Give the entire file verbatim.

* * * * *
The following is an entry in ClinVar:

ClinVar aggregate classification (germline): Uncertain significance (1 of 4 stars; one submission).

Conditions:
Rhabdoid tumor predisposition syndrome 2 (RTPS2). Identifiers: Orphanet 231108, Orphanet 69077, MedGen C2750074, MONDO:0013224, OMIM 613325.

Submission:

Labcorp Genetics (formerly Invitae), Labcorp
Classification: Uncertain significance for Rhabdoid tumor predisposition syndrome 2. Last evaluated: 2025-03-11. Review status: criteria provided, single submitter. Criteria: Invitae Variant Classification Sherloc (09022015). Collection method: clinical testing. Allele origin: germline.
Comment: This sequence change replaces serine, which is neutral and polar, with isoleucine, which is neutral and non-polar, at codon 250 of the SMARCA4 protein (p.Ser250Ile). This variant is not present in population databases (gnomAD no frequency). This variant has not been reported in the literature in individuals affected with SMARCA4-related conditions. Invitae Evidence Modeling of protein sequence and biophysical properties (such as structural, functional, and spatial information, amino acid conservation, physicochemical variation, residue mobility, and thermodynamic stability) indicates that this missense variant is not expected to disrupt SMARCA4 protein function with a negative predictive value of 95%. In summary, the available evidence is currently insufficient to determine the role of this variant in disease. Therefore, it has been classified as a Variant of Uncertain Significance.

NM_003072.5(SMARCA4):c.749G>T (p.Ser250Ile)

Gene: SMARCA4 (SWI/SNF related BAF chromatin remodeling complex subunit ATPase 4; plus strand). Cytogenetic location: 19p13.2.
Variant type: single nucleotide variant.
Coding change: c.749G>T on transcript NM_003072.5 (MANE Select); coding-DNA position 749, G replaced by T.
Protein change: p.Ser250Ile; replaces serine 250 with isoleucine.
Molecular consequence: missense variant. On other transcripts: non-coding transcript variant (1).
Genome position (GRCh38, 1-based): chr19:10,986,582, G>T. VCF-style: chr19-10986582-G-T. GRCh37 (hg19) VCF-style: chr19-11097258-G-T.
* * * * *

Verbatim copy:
The following is an entry in ClinVar:

ClinVar aggregate classification (germline): Uncertain significance (1 of 4 stars; one submission).

Conditions:
Rhabdoid tumor predisposition syndrome 2 (RTPS2). Identifiers: Orphanet 231108, Orphanet 69077, MedGen C2750074, MONDO:0013224, OMIM 613325.

Submission:

Labcorp Genetics (formerly Invitae), Labcorp
Classification: Uncertain significance for Rhabdoid tumor predisposition syndrome 2. Last evaluated: 2025-03-11. Review status: criteria provided, single submitter. Criteria: Invitae Variant Classification Sherloc (09022015). Collection method: clinical testing. Allele origin: germline.
Comment: This sequence change replaces serine, which is neutral and polar, with isoleucine, which is neutral and non-polar, at codon 250 of the SMARCA4 protein (p.Ser250Ile). This variant is not present in population databases (gnomAD no frequency). This variant has not been reported in the literature in individuals affected with SMARCA4-related conditions. Invitae Evidence Modeling of protein sequence and biophysical properties (such as structural, functional, and spatial information, amino acid conservation, physicochemical variation, residue mobility, and thermodynamic stability) indicates that this missense variant is not expected to disrupt SMARCA4 protein function with a negative predictive value of 95%. In summary, the available evidence is currently insufficient to determine the role of this variant in disease. Therefore, it has been classified as a Variant of Uncertain Significance.

NM_003072.5(SMARCA4):c.749G>T (p.Ser250Ile)

Gene: SMARCA4 (SWI/SNF related BAF chromatin remodeling complex subunit ATPase 4; plus strand). Cytogenetic location: 19p13.2.
Variant type: single nucleotide variant.
Coding change: c.749G>T on transcript NM_003072.5 (MANE Select); coding-DNA position 749, G replaced by T.
Protein change: p.Ser250Ile; replaces serine 250 with isoleucine.
Molecular consequence: missense variant. On other transcripts: non-coding transcript variant (1).
Genome position (GRCh38, 1-based): chr19:10,986,582, G>T. VCF-style: chr19-10986582-G-T. GRCh37 (hg19) VCF-style: chr19-11097258-G-T.